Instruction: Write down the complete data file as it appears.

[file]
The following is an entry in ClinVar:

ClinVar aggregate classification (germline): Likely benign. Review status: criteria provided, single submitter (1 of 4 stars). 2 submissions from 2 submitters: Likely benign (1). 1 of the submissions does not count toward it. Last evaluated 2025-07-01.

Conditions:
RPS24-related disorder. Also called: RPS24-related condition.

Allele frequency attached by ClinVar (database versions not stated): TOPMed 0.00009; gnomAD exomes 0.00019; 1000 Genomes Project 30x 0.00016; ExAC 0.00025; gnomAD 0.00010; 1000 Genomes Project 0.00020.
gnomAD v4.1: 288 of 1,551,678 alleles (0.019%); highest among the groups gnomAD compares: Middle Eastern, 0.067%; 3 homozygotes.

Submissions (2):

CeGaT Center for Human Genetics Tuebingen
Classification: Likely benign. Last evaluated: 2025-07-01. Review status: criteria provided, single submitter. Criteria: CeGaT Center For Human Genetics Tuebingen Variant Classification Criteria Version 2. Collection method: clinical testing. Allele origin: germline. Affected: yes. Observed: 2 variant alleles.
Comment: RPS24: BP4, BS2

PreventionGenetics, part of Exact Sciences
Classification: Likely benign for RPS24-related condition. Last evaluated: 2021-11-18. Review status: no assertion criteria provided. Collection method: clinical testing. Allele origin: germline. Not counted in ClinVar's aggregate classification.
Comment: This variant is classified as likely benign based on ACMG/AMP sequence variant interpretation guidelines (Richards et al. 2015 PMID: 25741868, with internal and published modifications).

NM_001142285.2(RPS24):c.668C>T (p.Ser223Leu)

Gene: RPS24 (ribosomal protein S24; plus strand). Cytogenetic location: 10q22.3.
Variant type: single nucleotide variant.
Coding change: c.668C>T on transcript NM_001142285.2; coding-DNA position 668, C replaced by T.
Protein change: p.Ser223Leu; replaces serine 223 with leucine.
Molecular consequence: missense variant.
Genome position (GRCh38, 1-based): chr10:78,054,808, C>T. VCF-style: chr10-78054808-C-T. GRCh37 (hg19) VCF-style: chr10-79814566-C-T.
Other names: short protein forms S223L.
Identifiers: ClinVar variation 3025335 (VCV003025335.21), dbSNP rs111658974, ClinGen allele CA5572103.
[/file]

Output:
The following is an entry in ClinVar:

ClinVar aggregate classification (germline): Likely benign. Review status: criteria provided, single submitter (1 of 4 stars). 2 submissions from 2 submitters: Likely benign (1). 1 of the submissions does not count toward it. Last evaluated 2025-07-01.

Conditions:
RPS24-related disorder. Also called: RPS24-related condition.

Allele frequency attached by ClinVar (database versions not stated): TOPMed 0.00009; gnomAD exomes 0.00019; 1000 Genomes Project 30x 0.00016; ExAC 0.00025; gnomAD 0.00010; 1000 Genomes Project 0.00020.
gnomAD v4.1: 288 of 1,551,678 alleles (0.019%); highest among the groups gnomAD compares: Middle Eastern, 0.067%; 3 homozygotes.

Submissions (2):

CeGaT Center for Human Genetics Tuebingen
Classification: Likely benign. Last evaluated: 2025-07-01. Review status: criteria provided, single submitter. Criteria: CeGaT Center For Human Genetics Tuebingen Variant Classification Criteria Version 2. Collection method: clinical testing. Allele origin: germline. Affected: yes. Observed: 2 variant alleles.
Comment: RPS24: BP4, BS2

PreventionGenetics, part of Exact Sciences
Classification: Likely benign for RPS24-related condition. Last evaluated: 2021-11-18. Review status: no assertion criteria provided. Collection method: clinical testing. Allele origin: germline. Not counted in ClinVar's aggregate classification.
Comment: This variant is classified as likely benign based on ACMG/AMP sequence variant interpretation guidelines (Richards et al. 2015 PMID: 25741868, with internal and published modifications).

NM_001142285.2(RPS24):c.668C>T (p.Ser223Leu)

Gene: RPS24 (ribosomal protein S24; plus strand). Cytogenetic location: 10q22.3.
Variant type: single nucleotide variant.
Coding change: c.668C>T on transcript NM_001142285.2; coding-DNA position 668, C replaced by T.
Protein change: p.Ser223Leu; replaces serine 223 with leucine.
Molecular consequence: missense variant.
Genome position (GRCh38, 1-based): chr10:78,054,808, C>T. VCF-style: chr10-78054808-C-T. GRCh37 (hg19) VCF-style: chr10-79814566-C-T.
Other names: short protein forms S223L.
Identifiers: ClinVar variation 3025335 (VCV003025335.21), dbSNP rs111658974, ClinGen allele CA5572103.